A Computational Model for Stereoselectivity in the Boron-Mediated Aldol Reactions of Methyl Ketones

Anna Bernardi,(a) Cesare Gennari,(a) Jonathan M. Goodman,*(b) and Ian Paterson (b)

(a) Dipartimento di Chimica Organica e Industriale, Universita' di Milano, via Venezian 21, 20133 Milano, Italy
(b) University Chemical Laboratory, Lensfield Road, Cambridge CB2 1EW, England

Summary: Force fields have been used to analyse and predict selectivity in the aldol reactions of E and Z enol borinates derived from ethyl ketones. The model is now extended to the boron-mediated aldol reactions of methyl ketones. The correlation between calculation and experiment is good, for achiral substrates and chiral ligands on boron, with the experimentally observed reversal in stereoselectivity for isopinocampheyl ligands being reproduced. Trends in selectivity with different substrates are also calculated correctly.

Figure 1: Favoured and disfavoured transition structures for the boron-mediated aldol reaction of the Z enol borinate derived from butanone with methacrolein, using ligands derived from -pinene
The major steric interaction which seems to control the selectivity of the reaction is highlighted in yellow.
Click inside the magenta boxes to get a three dimensional picture of the structure that it contains.


The boron-mediated aldol reaction has an important place in asymmetric organic synthesis [1]. We have developed a computational model for this reaction, which successfully predicts the stereoselectivity of the aldol reactions of E and Z enol borinates derived from ethyl ketones [2], by calculating the structures and relative energies of the competing diastereomeric transition states (Figure 1).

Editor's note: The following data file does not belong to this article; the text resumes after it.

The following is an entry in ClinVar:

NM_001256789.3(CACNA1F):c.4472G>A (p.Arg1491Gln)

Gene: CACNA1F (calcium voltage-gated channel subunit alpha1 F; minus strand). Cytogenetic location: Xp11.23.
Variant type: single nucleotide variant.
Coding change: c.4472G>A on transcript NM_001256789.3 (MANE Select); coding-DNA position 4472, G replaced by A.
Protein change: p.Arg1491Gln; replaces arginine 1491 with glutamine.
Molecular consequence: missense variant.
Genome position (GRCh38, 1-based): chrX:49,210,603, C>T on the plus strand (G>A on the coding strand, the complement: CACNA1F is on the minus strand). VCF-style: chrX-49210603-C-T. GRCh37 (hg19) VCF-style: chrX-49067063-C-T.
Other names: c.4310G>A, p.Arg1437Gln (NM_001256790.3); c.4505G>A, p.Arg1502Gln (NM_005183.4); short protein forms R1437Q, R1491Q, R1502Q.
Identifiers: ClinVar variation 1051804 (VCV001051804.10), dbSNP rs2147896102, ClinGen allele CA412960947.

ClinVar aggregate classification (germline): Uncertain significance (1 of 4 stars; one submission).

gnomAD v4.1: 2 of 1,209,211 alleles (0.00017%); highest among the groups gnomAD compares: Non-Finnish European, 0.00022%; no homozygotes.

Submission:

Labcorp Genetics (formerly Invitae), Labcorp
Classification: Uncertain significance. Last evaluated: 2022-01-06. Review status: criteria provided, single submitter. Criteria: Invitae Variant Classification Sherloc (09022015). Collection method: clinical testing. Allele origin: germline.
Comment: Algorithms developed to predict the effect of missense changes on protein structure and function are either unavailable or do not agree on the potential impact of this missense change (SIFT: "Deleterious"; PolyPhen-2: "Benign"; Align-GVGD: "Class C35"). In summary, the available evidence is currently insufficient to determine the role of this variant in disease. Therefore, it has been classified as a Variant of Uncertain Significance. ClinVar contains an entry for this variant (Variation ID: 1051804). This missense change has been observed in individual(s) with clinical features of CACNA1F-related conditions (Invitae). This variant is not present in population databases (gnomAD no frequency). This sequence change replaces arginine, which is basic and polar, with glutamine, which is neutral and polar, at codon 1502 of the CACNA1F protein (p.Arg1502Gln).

We have been puzzled, however, by the behaviour of enol borinates derived from methyl ketones, which show a reversal in stereoselectivity[3] when reacted with -pinene derived chiral ligands on the boron (Scheme 1). This is not predicted by the computational model, and so our previous papers have only applied the model to E and Z enol borinates.

Scheme 1: The reversal in stereoselectivity between methyl and ethyl ketones for -pinene derived ligands (Ipc).
Click inside any of the magenta boxes to get a three dimensional picture of the structure that it contains. The enol borinate structures were calculated by a force-field [5]. The others were calculated using Allinger's MM2 force field [6].

The model was used to design a new ligand for the asymmetric aldol reaction, derived from menthone (Scheme 2) [7]. This new reagent was stereoselective for the aldol reactions of E enol borinates, as we had hoped, and did not show the reversal in aldehyde -face selectivity for methyl ketones.